School districts grapple with education funding bill

New law increases basic funding, caps levy dollars

Gov. Jay Inslee signed a bill on July 6 to fund basic education for all students in kindergarten through 12th grade.

Basic education funding has been a hot button issue since the Washington Supreme Court’s McCleary decision in January 2012.

The January 2012 decision, written by Justice Debra Stephens, ruled that the state legislature failed to fulfill its duty to “make ample provision for the education of all children residing within its border.” According to the Washington Policy Center, the McCleary decision has caused “significant” confusion among lawmakers, educators, parents and the general public.

Part of the decision found that schools were relying on local levies to pay for their basic needs, such as teacher salaries, a responsibility that should fall to state government, according to a press release from the governor’s office.

“This is a big day in the state of Washington,” Inslee stated in the press release. “For the first time in decades, we have a budget that fully funds education. Our work isn’t over, but we’ve met the constitutional and moral obligation to our students, and we’ve set the course for the future of education in Washington State.”

The new law creates a pay structure for teachers that could include increases for expertise in a specialized area and takes into account regional differences in the cost of living. It also adds three professional learning days for certificated instructional staff, expands mentorship programs for new teachers, and creates a statewide health care program for school district employees who work more than 630 hours each school year.

The law increases state funding to special education, career and technical education, highly capable and bilingual programs, and funds a new learning-assistance program for schools that serve a large number of students who do not meet academic standards. It also defines the types of programs that can be paid for by local levy dollars.

Starting in 2020, it will require the state to approve local levy measures before they go on the ballot.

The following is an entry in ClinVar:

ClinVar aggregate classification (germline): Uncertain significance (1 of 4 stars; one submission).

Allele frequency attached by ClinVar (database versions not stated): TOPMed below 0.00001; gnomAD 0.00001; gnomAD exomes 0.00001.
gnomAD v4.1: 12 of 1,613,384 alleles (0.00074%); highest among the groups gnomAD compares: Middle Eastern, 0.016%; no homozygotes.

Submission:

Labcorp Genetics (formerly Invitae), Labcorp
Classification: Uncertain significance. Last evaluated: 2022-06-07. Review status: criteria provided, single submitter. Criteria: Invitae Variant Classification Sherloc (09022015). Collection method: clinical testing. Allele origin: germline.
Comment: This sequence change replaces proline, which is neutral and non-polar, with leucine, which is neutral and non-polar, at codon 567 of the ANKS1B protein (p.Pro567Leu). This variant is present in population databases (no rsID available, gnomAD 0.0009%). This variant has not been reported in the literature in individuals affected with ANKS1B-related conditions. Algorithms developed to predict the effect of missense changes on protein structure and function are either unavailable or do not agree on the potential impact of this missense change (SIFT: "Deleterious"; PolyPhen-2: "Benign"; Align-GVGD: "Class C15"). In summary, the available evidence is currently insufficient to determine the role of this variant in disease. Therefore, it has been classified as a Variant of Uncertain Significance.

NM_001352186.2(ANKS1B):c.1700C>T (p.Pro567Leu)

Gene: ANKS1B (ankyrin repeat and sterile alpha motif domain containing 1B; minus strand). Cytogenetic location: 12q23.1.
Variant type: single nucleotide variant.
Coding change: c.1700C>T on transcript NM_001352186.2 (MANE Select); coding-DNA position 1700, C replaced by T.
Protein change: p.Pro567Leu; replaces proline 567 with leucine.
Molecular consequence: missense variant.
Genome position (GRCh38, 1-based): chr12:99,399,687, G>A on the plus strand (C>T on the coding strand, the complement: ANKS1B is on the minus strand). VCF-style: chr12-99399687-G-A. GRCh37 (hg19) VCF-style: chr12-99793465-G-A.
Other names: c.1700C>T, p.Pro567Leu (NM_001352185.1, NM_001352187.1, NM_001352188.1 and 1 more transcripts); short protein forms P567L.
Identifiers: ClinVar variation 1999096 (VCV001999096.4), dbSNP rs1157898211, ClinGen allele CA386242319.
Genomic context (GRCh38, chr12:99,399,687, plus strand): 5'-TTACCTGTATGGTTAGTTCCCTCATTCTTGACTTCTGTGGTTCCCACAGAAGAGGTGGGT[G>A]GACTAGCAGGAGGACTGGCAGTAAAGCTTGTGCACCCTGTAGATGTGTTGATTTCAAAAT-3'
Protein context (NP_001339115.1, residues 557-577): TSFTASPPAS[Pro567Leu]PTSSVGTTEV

The bill also caps the amount of money a district can collect, beginning in 2019. While levies will be limited, education funding will be increased by a higher statewide property tax beginning in 2018.

Camas and Washougal superintendents noted that the new law has several different facets, and said they are waiting for clarification from the Office of the Superintendent of Public Instruction and the state budget office regarding the bill’s financial aspects.

“Yes, there is more funding for the Learning Assistance Program to support struggling learners,” noted Mike Stromme, Washougal superintendent. “There is funding for lower class sizes for Career and Technical Education and skills centers. Increased funding is also provided for special education and for highly capable students.”

However, opinions on whether basic education is now fully funded will vary, he added, noting that House Bill 2242 was “quite lengthy” and it is taking time for school districts throughout the state to understand the implications.

“We are waiting for OSPI to provide additional budget information to gain a better understanding of the fiscal impact to the Washougal School District,” Stromme said. “We anticipate receiving this detailed information in the next week or two, which will assist us in finalizing the budget for the 2017-18 school year.”

Added Camas Superintendent Jeff Snell: “There are a lot of variables to the new model and sorting them out will take a while. I’m hopeful, as it seems there is a greater investment in public education. This is important as Washington is ranked in the bottom tier of states in terms of investment in public schools (according to an Education Week 2017 report).”

He admitted, however, that the swap and redistribution of levy money has made him a bit nervous.

“We’re still trying to figure out how many new dollars are actually injected into our schools,” Snell said.